Home In On The Best Picks And Tips From Hundreds Each Week:
Many football (soccer to our American friends) picks and tips sites provide only a few picks/tips a week, some only one, with many charging huge amounts for the privilege. In this article I will show you how to get the very best from hundreds of free and low cost picks and tips every week by answering these four questions.
What if you were able to pick the absolute best picks from hundreds of weekly picks/tips greatly increasing your chances of success?
What if those picks/tips are chosen based on the past performance of similar picks/tips and those picks/tips are all created using a combination of several tried and tested statistical methods?
What if you could know whether draw predictions, home predictions or away predictions are more successful for the English Premier League, the Italian Serie A, the German Bundesliga, or many other leagues across Europe?
What if you could do it all for FREE or very low cost?
Well now you can. If you’re interested then read on.
Some Tips Are Better Than Others:
Using well established statistical methods along with automated software it’s possible to generate hundreds of situs judi online tips every week for many leagues, theoretically you could cover all of the major leagues in the world. So what, why would you want to do that? Surely many of the tips will be grossly inaccurate but on the other hand many will be correct so how can you determine which will be successful and which not? It would be much better to just concentrate on one or two matches and predict their outcome by intensive and careful focused analysis.
On the face of it the above responses that I have seen over the years have some merit and deserve careful consideration, there is a good argument for focussed analysis of a single match with the aim of trying to predict its outcome. However, consider this, when a scientist runs a statistical analysis how many data items do they select as a representative sample? One, two… or more? When carrying out statistical analysis the more data you have to work on the better the outcome. For example,if you wanted to calculate the average height of a class of school children you could just take the first two or three as a sample. But if they are all six feet tall they are going to be highly unrepresentative so obviously you would get all their heights and calculate the average from those, the result is a much more accurate answer. It’s a simplistic example but hopefully you see my point. Obviously you can apply that argument to a single match by collecting past results for each side and carrying out statistical analysis techniques using that data, but why restrict your analysis to that one match?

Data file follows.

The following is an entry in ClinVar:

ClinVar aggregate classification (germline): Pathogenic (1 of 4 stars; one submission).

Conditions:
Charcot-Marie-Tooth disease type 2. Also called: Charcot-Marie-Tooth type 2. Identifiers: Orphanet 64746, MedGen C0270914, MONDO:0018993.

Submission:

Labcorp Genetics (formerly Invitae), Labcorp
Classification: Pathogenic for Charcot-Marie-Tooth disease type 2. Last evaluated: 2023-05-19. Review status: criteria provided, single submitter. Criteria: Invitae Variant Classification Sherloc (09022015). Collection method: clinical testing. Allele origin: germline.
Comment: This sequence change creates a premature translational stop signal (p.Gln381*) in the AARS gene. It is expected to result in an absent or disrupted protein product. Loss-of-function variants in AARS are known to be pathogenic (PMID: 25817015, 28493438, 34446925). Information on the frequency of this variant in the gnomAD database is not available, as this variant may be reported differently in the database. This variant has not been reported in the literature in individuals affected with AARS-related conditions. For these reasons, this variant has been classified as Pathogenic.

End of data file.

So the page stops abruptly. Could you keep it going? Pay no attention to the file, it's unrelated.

We know that if we make hundreds of automated tips, based on sound tried and tested statistical methods, that some will be successful and others won’t. So how do we target in on the best tips, the ones most likely to be correct, and how do we do it week after week? Well, the answer is to keep a record of how each and every tip performs, some tips are better than others and we want to know which ones. At this stage, if your thinking how can I possibly calculate all of that information for every game, in every league I want to cover, and do it every week, then don’t worry I’ll show you how it’s all done for you at the end of the article.
Results Are Not Always The Same:
Simply keeping a record of how each of the hundreds of tips we make actually perform against the eventual result is not enough, what we need now is a way of analysing that data and grouping it logically to get the best from it. Results are not always the same, in other words a tip that shows one possible outcome for match A and the same possible outcome for match B will not necessarily produce the same result (i.e. a correct prediction or a wrong prediction). Why is this? Well there are hundreds of reasons why and you will never be able to account for them all, if you could you would no doubt be a millionaire. When trying to predict the outcome of a match you may look at such qualitative things as the current injury list of each team, the team sheet, morale of the players, etc. We can also look at Quantitative factors using our statistical methods to predict the outcome of the match, so we may look at such things as past performance, position in the league, or more tried and tested statistical methods such as the Rateform method. We can use all of this information to predict the outcome of match A and the outcome of match B and still not have the same result, part of the reason for this is, as explained before, that we can not account for all the factors in a match, it’s impossible. But there’s something else, something we can account for which we have not yet thought about.